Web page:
In October of that same year, Washington came back to Brooklyn to speak again at the Hamilton Club, and he spent a couple of days in Brooklyn touring trade schools, meeting with civic leaders, both black and white, and doing the town. He was supposed to stay at the Hamilton Club, but instead accepted an offer from T. McCant Stewart, a prominent Negro lawyer, and former member of the Brooklyn Board of Education. These Brooklyn and New York City visits would continue well into the first decade and a half of the 20th century.
While he was being feted by prominent wealthy New York businessmen and receiving accolades from a great deal of the black community, not everyone was happy with Mr. Washington’s message of giving up much in order to achieve a little. The loudest critic was W.E.B. DuBois, the leader of the newly formed National Association for the Advancement of Colored People, the NAACP. This institution was founded by both blacks and whites in 1909, against the advice of Booker T. Washington, who saw the institution as too much too soon.
The NAACP advocated equal rights for African Americans, not later, but now, advocating that black people everywhere in the country immediately gain full access to all of the rights and privileges being enjoyed by white people, as guaranteed by the Constitution and Bill of Rights. DuBois and others vehemently disagreed with Washington’s Atlanta Compromise.
They pointed to the increased lynching and violence in the South, and the lack of opportunity for blacks just about everywhere, as proof that America, especially in the South, was not going to honor its side of the deal, that black people’s rights should not be on hold, that they should not exist as the passive receivers of a hopeful white largesse. The two men would never see eye to eye, and as two of the most prominent African-American men in the country were at polar ends of the spectrum, and always would be.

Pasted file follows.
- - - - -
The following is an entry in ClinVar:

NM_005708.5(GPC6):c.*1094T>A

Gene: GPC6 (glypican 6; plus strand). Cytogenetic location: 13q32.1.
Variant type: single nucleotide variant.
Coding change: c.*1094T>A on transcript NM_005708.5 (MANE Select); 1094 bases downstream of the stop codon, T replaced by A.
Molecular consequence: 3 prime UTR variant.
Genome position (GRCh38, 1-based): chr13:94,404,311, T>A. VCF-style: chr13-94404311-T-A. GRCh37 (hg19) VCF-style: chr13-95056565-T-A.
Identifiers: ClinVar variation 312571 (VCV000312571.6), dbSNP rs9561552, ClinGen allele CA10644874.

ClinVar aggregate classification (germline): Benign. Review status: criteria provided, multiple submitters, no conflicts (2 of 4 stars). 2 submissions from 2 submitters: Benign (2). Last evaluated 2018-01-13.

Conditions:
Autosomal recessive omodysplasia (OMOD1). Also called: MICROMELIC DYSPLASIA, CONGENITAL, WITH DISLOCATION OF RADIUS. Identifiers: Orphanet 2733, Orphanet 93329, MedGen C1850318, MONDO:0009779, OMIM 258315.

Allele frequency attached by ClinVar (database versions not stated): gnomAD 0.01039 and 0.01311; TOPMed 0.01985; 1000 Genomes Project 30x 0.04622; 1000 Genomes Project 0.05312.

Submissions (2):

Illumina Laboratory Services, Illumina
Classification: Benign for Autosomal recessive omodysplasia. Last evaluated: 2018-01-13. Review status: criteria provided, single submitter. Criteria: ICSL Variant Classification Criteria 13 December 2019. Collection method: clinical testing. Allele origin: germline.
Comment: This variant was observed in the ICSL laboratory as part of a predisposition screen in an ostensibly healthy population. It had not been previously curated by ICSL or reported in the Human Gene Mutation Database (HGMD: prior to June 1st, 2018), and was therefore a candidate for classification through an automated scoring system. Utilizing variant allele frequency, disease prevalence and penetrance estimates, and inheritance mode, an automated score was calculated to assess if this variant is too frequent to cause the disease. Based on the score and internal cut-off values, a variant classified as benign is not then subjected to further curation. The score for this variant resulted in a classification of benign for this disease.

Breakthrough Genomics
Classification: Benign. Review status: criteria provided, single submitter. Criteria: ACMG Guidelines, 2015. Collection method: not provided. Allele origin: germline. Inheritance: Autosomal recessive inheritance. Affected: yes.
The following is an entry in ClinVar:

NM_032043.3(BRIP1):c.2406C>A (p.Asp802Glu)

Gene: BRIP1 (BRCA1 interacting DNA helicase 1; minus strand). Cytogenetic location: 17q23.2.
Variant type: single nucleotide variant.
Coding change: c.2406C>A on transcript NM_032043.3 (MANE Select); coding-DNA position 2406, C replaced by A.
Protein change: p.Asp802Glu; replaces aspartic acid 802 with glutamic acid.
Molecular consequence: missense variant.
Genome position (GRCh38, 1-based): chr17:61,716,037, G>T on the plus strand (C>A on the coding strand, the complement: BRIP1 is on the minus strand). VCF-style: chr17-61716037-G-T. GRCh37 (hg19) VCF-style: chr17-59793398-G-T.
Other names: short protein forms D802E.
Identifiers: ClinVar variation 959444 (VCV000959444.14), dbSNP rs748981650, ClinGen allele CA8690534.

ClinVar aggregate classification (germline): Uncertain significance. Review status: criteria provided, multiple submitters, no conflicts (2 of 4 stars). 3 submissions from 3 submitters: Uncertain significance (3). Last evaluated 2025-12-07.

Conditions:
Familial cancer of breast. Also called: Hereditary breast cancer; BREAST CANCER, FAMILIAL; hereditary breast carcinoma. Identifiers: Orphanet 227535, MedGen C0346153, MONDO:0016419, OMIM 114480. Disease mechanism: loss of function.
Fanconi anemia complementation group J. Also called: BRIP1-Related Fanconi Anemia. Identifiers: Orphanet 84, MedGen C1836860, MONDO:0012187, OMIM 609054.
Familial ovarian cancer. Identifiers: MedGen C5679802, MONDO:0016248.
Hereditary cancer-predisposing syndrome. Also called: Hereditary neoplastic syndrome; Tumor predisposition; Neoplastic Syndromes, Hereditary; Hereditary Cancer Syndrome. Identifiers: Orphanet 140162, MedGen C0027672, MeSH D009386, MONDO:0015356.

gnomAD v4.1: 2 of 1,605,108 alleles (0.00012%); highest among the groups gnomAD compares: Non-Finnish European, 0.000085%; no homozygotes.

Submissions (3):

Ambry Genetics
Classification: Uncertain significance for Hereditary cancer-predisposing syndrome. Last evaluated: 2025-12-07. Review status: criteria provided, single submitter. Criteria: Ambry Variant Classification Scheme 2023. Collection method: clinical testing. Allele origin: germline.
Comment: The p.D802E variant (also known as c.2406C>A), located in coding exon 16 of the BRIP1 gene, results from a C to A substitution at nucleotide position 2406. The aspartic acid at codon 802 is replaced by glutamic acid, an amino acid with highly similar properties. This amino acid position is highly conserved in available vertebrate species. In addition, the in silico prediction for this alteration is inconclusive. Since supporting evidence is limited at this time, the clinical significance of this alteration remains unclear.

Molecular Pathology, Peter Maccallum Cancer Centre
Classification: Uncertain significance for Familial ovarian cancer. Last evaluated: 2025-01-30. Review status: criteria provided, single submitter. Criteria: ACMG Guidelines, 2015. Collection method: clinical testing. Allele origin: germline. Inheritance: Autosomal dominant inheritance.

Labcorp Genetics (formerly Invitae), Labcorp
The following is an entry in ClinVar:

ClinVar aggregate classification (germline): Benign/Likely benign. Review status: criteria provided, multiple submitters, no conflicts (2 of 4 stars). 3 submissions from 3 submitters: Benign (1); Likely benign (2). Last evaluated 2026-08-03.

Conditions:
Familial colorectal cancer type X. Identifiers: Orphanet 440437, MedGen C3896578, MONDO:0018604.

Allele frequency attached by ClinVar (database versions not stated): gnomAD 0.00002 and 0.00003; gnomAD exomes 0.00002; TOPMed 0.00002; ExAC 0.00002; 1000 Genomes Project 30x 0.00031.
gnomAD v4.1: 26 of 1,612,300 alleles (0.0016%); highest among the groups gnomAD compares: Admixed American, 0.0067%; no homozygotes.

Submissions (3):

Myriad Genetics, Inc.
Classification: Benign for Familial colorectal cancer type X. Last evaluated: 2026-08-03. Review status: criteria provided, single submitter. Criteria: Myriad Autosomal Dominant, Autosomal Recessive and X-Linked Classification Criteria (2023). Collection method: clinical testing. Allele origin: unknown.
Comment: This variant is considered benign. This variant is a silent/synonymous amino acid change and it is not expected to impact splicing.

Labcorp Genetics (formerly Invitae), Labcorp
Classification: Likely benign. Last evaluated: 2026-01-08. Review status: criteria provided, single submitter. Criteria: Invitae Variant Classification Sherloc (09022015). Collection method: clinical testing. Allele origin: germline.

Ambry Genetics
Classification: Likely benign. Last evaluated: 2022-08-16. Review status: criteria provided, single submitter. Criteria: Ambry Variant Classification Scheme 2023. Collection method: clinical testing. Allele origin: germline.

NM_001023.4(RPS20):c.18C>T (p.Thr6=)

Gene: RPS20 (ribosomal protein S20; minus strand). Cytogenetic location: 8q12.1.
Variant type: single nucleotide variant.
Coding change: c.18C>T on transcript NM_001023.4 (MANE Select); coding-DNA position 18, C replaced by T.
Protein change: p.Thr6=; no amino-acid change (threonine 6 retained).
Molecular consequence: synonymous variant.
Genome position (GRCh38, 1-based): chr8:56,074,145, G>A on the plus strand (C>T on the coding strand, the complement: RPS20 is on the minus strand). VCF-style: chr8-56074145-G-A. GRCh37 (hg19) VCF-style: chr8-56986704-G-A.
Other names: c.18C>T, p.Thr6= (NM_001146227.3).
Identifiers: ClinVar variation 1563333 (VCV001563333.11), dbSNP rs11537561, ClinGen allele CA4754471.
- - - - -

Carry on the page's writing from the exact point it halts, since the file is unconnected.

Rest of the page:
Booker T. Washington enjoyed a unique place in America’s Northern white society. He was respected, consulted and treated as an equal by his wealthy and influential hosts. He was used to being recognized by much of the general population, if not by sight, then by name and reputation. In the North, he rarely experienced any discrimination. In 1911, he was an elegantly dressed handsome middle-aged man with what people of that age called a “fine carriage.” On March 19, 1911, he was about to experience what it meant to be an average, ordinary black man in a white society on New York’s Upper West Side.
On the evening of that night, Washington went to the apartment house of an acquaintance, a Mr. D.C. Smith. As he walked past the building several times, and looked for Smith’s name on the doorbells, he was seen by a Mrs. Albert Ulrich, a resident of the apartment building, who told her husband that a Negro was suspiciously checking out the building. Ulrich went out and verbally accosted Washington, demanding to know why he was in the neighborhood and in the building, and told him to get out. Washington ignored him, and continued his search for Smith’s apartment.